son who still grieves that his work, and God's plan, is yet unfinished. In this
way, his followers may be able to relate with him in a more adult manner. If one
doubts whether this view of Jesus is correct, or rather is simply a projection
of Unification teaching, here is a testable prediction: Jesus will begin to
manifest himself to sensitive Christians in a new way.
Franchezzo's Path of Repentance and the Power of Love
A Wanderer in the
Spirit Lands is a
richly detailed and moving account of a young man's awakening to life in the
spirit world, his gut-wrenching realization of his vile and sinful life, and his
efforts to do penance and rise to the higher spheres. Franchezzo's story is in
many ways the most gripping and soul-stirring of all the accounts discussed here.
There's little theology-our protagonist had rejected the church-but rather
through a series of narratives we are introduced to people in many situations of
blessedness and (mostly) suffering. Dante's inferno was never more graphic than
this account of the hells and the sufferings of its denizens. Yet the overall
theme is hope that God has for even the most miserable sinner to repent and rise
to the higher realms.
Another feature of this
book is its advanced discussion of spiritual substance and spiritual phenomena.
Through his teachers, Franchezzo learns many lessons about the principles of
mediumship, the deceptive abilities of spirits, the baneful effects of evil
spirits on earthly people, the nature of astral matter, the methods of spirit
photography, and the arts of foretelling the future. This communication was
given during the heyday of spiritualism. Evidently an aspect of Franchezzo's
mission, in addition to giving hope to sinners, was to instruct spiritualists on
some of the finer points of spiritual communication so as to avoid being
deceived by evil spirits.
In Life in the World
Unseen, despite its picture of a bright world where most people are content with
their lot, we also learn of spirits who, by dint of sincere remorse and penance,
are able to rise up from the lower realms. We learn that one occupation for
spirits of the bright realms is to minister to the spirits in the hells and
bring them to repentance.' In A Wanderer in the Spirit Lands, the entire
story is about repentance and the upward struggle. Franchezzo, buoyed by the
love of his earthly companion, is a champion among those who strive to go on the
course of restoration through indemnity. At death, he arises as a frightened,
ugly, deformed spirit, which was a reflection of his dissolute life, his love of
self, and his deceit towards even the one he most loved. He wanders in the
darkness of the earth-plane for a time, until he is invited to join what appears
to be a monastic order, the "Brotherhood of Hope," which exists for
the purpose of guiding spirits on their path of penance. From his
sparsely-fumished cell, he goes out on missions to rescue others, along the way
confronting situations and temptations that challenge him to personal growth. He
must learn elementary lessons about selfcontrol, followed by lessons about
temptation and its causes, until he can finally learn the greatest lesson-to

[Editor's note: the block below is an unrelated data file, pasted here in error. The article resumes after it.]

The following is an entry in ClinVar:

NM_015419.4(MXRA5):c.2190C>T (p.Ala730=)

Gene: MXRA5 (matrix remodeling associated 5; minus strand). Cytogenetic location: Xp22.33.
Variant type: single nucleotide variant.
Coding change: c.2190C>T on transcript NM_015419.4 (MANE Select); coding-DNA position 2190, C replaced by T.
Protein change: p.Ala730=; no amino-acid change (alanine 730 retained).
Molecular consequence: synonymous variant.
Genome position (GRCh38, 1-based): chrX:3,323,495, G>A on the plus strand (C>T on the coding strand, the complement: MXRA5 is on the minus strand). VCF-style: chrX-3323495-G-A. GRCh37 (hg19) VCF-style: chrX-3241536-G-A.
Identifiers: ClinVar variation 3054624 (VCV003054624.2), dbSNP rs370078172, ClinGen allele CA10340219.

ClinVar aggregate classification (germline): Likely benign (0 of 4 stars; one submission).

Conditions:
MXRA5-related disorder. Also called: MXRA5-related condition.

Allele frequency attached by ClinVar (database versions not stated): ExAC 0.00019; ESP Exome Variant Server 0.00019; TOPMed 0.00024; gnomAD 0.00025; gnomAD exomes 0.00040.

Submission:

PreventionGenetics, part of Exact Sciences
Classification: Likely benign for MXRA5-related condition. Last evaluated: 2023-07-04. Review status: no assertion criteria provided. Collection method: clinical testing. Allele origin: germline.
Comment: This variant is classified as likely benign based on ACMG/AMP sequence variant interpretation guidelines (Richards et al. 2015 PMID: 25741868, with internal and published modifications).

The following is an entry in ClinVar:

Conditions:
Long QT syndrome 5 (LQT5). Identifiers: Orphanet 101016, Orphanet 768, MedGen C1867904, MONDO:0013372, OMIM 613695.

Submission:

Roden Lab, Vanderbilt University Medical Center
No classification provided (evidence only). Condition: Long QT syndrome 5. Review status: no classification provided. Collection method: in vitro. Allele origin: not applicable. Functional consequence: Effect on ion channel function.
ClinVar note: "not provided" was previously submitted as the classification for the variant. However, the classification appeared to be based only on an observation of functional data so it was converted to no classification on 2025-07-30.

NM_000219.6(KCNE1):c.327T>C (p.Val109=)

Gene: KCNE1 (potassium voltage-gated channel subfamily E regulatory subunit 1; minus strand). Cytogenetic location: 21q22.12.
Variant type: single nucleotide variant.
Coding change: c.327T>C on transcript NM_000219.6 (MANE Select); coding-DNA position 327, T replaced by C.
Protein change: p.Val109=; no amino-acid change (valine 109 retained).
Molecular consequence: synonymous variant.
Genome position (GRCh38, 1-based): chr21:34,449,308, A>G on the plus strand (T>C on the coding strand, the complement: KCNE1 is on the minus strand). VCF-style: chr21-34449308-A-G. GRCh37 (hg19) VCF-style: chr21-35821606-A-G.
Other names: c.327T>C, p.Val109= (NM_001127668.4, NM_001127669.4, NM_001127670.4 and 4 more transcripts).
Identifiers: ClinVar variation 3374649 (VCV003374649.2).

forgive and love his enemy.
The gray block building
which housed the Brotherhood of Hope "was like a huge prison.""
Perhaps it is a model for the prison which Lee describes' for residents in the
Unification spirit world who committed grave sins, a place likewise devoted to
indemnifying sin-not a cruel prison, but more of a reformatory. Living in the
Brotherhood, Franchezzo's life is structured and guided as he takes on various
tasks. As he grows stronger and more committed to the course of restoration, he
is given more challenging missions. Stage by stage, his spirit-and his
circumstances-improve. By the end of the book he is living in a beautiful villa
in a bright realm, and he has taken his place as one of the angels of light in
the providential struggle against the forces of darkness.
A Wanderer in the
Spirit Lands is
not least about romance and the power of love. Franchezzd gains the power to go
forward only from the constant devotion of a pure-spirited woman whom he had
left behind. She is his constant support and stay; the hope of eventually
reuniting with her in the bright spheres motivates him to strive onward and
endure any hardship in the course of indemnifying his many sins. She is the
reason that he can advance so rapidly, while others around him backslide again
and again and must labor for centuries before overcoming their lower natures.
This is in agreement with the principle that resurrection requires a physical
body. Lee also states, "If descendants sincerely offer their hearts for the
sinners in the Spirit World, then such spirit people can come to the point of
understanding themselves and how they must change."" How much more
effective are the prayers and devotion of a spouse or a fiancee? Many times, the
effect of Franchezzo's beloved's prayers was to help him understand himself,
draw him away from temptation, and show him the way forward.
Evil Dominions and Spiritual Influence
Sang Hun Lee, like
Franchezzo, visited the inmates of hell, so it is instructive to compare their
accounts. When Lee visited Stalin, he found that Stalin still lived like a king.
Although the houses were like hovels and the atmosphere was oppressive, his
followers still honored him as their lord. His guards kept tight security around
him. Yet for all that, Stalin was miserable and spent much of his time in
seclusion." On one of Franchezzo's journeys to hell, he met an Italian
prince, his most illustrious ancestor, who had once ruled over the city of Rome
with absolute power. In hell he was still enthroned, in a moldering castle, with
servants and minions at his command.' While Stalin was humble before Lee's
purity and divine love, this prince still gloried in his schemes to control the
earth and sought to ensnare Franchezzo in his plans. Still, the effects of hell